Greetings folks. As I write this column on Good Friday and April will arrive on Monday, I have yet to see my snow droops, pussy willows nor even a blade of grass just outside my door.
However, I did see the latter last Thursday in Westfield, though there was still about four or five inches of snow just outside my door. It has been a little warmer the past few days, so perhaps by the time you read this column we will see a few spring signs. Meanwhile, I want to tell you about one of the most interesting historical sites we have seen in Florida, the Civilian Conservation Corps Museum located in Hamok Park in Sebring, Fla.
The CCC was originally begun by the late President Franklin D. Roosevelt as part of the New Deal. It's nicknames were "Roosevelt's Tree Army," "Tree Troopers" and "Soil Soldiers." He submitted it to Congress because of his intense commitment to preserving natural resources. When approved, it was the first recovery and relief bill passed by Congress during the great depression. It began in March 1933 for jobless single men ages 19 to 25 and it started enrolling in the program. It's purpose was to remedy the healthy outdoor work. Roosevelt even used its appeal to persuade desperate World War I veterans to cease their protest demand for early payment of service bonuses and instead accept enrolment in the CCC as a way to ease their economic needs.
During the CCC'S nine-year existence, it was estimated there were nearly 3 million single men enrolled to work at erosion control, fire prevention, land reclamation and pest eradication. Concentrating on forest management, it accounted for more than half of the tree planting in the United States through the 20th century. For their service, the enrollees received $30 monthly and had to send $25 of it to their families at home.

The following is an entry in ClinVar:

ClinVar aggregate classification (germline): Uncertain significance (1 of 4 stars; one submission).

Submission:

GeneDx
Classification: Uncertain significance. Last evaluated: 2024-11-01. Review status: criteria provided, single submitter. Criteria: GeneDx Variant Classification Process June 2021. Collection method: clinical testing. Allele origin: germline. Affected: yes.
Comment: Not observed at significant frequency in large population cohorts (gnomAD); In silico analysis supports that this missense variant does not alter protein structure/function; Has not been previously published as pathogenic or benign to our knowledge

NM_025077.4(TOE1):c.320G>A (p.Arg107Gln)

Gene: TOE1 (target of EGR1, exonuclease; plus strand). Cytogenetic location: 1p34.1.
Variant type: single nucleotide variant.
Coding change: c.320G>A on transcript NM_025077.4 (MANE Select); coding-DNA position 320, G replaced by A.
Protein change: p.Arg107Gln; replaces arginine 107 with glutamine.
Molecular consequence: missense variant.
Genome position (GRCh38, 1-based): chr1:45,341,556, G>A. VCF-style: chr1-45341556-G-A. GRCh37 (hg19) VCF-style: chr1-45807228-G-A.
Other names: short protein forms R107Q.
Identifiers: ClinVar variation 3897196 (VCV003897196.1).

The CCC organization was shared widely by various government departments including the Department of Labor, which selected the men enrolled. The Department of War administered the work camps with the Army, and the Departments of Agriculture and the Interior and officers devised and supervised the work.
During the time of the CCC, volunteers planted nearly 3 billion trees to help reforest America, constructed more than 800 parks nationwide, upgraded most state parks, updated forest fire fighting methods, built a network of service buildings and public roadways in remote areas and other tasks.
The American public made the CCC the most popular of all the New Deal programs. It also led to a greater public awareness and appreciation of the outdoors and the nation's natural resource and the continued need for carefully planned, comprehensible national programs. Although it was discontinued June 30, 1942, it appears it made a lasting impression on our government and the citizens of it. One wonders if a similar program wouldn't help in the current economic conditions in our country.
Part of the above information was obtained, with thanks, from the encyclopedia and the Wikimeda Foundation.